Like most interviews with musicians or people of influence who often say crazy things such as “when people become depressed and kill themselves, it’s because all they see is the algorithm,” Donald Glover’s interview with The New Yorker‘s Tad Friend immediately mentions that he’s smoking marijuana. The joint turns out to be a fake—a prop filled with clover and marshmallow leaves—for a scene during the filming of his show Atlanta. “This isn’t real,” Glover tells Friend, but it still gives him the effect of a tiny placebo high.
Not unlike the fake joint, Donald Glover, a Grammy Award winning musician, Emmy Award winning television director/writer, actor in Spider-Man: Homecoming, Simba in the upcoming Lion King remake, and Lando Calrissian in Solo: A Star Wars Story, has become a prop himself.
Is there anything you’re bad at? “To be honest, no. Probably just people. People don’t like to be studied, or bested.” He shrugged. “I’m fine with it. I don’t really like people that much. People accept me now because I have power, but they still think, Oh, he thinks he’s the golden flower of the black community, thinks he’s so different.” He laughed. “But I am, though! I feel like Jesus. I do feel chosen. — Donald Glover, The New Yorker
Hollywood has turned Donald Glover into a product, and if The New Yorker interview is any indication, the fame seems to have gotten to his head. It’s not a commendable trait, and a small bit of feeling invincible occurs in every celebrity’s head from time to time, but when you start comparing yourself to Jesus, you walk a pretty thin line between pretentiousness and gratitude.
With the sheer amount of reverence and praise Glover receives for his multitude of projects on a daily basis however, it makes sense why he would begin to think of himself as something god-like. As he states in the interview, he views himself as some sort of genius-level life-code hacker, able to break the “algorithm” that holds people back from complete success:
When he was ten, he said, “I realized, if I want to be good at P.E., I have to be good at basketball. So I went home and shot baskets in our driveway for six hours, until my mother called me in. The next day, I was good enough that you wouldn’t notice I was bad. And I realized my superpower… It sounds like I’m sucking my own dick—‘Oh, he thinks he’s great at everything,’ ” he said now, leaning forward. “But what if you had that power?” — Donald Glover, The New Yorker
The moral of this story—his advice—is not that if you practice hard enough, you can accomplish yours dreams (a.k.a. practice makes perfect), but that he has the key, the superpower, to be the best at anything he sets his mind on. “Oh, he thinks he’s great at everything,” he says, “but what if you had that power?” He believes he has that power. He believes that he’s truly great at everything.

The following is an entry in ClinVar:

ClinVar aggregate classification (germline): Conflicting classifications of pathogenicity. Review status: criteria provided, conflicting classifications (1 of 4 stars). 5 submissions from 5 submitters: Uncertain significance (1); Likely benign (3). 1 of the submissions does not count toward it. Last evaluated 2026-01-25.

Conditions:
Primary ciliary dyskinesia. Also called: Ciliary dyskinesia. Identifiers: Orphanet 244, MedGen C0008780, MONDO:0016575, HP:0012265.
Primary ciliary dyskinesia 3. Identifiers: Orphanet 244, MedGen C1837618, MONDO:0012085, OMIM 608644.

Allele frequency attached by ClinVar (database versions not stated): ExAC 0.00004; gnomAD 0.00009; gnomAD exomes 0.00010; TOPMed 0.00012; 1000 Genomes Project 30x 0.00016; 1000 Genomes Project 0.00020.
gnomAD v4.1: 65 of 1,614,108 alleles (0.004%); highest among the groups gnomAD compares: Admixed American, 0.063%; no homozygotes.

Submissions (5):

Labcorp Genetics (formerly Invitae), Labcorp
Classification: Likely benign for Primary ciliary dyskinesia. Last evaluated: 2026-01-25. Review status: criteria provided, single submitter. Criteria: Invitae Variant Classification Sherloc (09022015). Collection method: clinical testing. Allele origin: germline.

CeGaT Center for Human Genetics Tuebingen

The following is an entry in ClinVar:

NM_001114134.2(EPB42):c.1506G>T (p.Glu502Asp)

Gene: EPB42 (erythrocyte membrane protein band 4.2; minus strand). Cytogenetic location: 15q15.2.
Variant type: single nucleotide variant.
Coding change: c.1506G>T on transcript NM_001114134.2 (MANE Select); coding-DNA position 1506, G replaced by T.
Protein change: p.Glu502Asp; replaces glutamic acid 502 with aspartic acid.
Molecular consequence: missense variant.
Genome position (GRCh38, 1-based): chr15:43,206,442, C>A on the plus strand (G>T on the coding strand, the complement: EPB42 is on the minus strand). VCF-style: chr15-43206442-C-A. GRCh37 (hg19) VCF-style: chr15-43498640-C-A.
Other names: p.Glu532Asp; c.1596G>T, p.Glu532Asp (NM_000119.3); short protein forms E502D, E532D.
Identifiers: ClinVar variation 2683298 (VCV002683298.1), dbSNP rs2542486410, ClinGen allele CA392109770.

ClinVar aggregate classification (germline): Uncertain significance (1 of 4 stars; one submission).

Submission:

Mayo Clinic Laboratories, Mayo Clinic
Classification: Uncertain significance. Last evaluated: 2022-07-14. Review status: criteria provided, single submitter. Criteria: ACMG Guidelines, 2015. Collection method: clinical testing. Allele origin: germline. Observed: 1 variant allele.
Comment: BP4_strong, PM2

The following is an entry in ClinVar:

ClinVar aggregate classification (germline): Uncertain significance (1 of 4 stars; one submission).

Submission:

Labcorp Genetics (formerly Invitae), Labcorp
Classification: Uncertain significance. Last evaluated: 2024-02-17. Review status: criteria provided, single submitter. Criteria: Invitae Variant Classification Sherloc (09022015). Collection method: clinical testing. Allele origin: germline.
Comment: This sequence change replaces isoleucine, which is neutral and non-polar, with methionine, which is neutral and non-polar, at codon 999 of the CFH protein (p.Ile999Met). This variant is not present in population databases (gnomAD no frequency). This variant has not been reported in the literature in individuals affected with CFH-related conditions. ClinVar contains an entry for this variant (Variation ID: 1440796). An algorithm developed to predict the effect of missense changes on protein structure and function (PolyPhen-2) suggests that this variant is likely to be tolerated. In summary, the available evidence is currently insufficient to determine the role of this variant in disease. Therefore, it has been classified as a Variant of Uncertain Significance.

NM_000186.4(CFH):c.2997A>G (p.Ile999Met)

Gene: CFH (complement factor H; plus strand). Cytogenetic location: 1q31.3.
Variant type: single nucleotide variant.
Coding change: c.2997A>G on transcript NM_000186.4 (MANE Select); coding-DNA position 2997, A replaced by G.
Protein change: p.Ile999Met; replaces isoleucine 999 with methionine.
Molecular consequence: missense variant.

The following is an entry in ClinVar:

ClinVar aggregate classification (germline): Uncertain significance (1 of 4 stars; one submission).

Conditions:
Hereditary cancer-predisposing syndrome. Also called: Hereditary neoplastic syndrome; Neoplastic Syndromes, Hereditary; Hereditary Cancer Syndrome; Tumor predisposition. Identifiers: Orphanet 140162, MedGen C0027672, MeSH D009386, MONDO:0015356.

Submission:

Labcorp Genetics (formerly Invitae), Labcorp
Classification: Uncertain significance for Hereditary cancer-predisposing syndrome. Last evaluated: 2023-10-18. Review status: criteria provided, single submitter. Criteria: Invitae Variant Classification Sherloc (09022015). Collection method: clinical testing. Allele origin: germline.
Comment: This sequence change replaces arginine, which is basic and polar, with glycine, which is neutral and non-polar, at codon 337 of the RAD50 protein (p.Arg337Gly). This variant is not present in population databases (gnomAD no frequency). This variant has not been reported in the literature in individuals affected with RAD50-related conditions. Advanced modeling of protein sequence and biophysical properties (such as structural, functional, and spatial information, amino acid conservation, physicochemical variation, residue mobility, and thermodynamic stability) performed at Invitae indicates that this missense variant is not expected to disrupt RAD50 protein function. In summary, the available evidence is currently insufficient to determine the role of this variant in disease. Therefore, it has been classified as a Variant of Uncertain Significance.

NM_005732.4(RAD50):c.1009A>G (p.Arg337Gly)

Do you look up to anyone? “I don’t see anyone out there who’s better,” he said. — Donald Glover, The New Yorker
Now that Glover’s figured out the “algorithm,” he spends his days testing the system like a man trying to wake up from a dream. Everything he does is seemingly in an attempt to see what he can get away with. During the interview, he pitches race-reversed TV ideas constantly, smokes weed all the time, tries to “explain what rap is,” and that’s just in between shoots of his second season for Atlanta, which he named “robbin season” instead of the usual “Season 2.”
He’s Neo grasping for straws in The Matrix by reaching into Trinity’s body to re-start her heart, shocked to find out that it worked, but in a “loop” that runs over-and-over again. He’s succeeded so many times that the “loop” is to the point wherein each new idea, and each new way to test the “algorithm,” has desensitized him to the experience of awe or even the concept of luck. To Glover, it must be because he’s discovered the key to life.
He remembers growing up, and being a nervous kid writing for 30 Rock that connected more with the quirky page character than the black movie star, but his ego has now inflated well beyond humility. He’s not spending his time reflecting and being grateful that he’s been able to do so much, but instead believes that the only way any of this could be possible is because he’s a genius, unlike any other, whose god-like ability and talent has broken the code of the world to propel him to where he is today.
Dan Harmon told me, “Donald is no longer in love with everything about the world. But I’ve never said to him, ‘You seem sad or darker now,’ because, for all I know, that’s growth.” — Tad Friend, The New Yorker
Glover has succeeded in living out his most wildest dreams, something only a handful of people in the entire world are able to accomplish. We can chide him for not feeling humble, for not being modest, for sounding crazy, for comparing himself to Jesus, or for not speaking as a better role model for young African-American kids wishing to achieve just a fraction of his successes, but at the end of the day, it’s just a sad story about a guy who thought that he must be a god that can read the matrix, because how else could he have achieved everything he’s ever wanted? Just stop being humble or modest in any way, shoot hoops for six hours, and figure out how to see and navigate the Matrix, and you’ll be as successful as Donald Glover. I can’t want to see your genius art.
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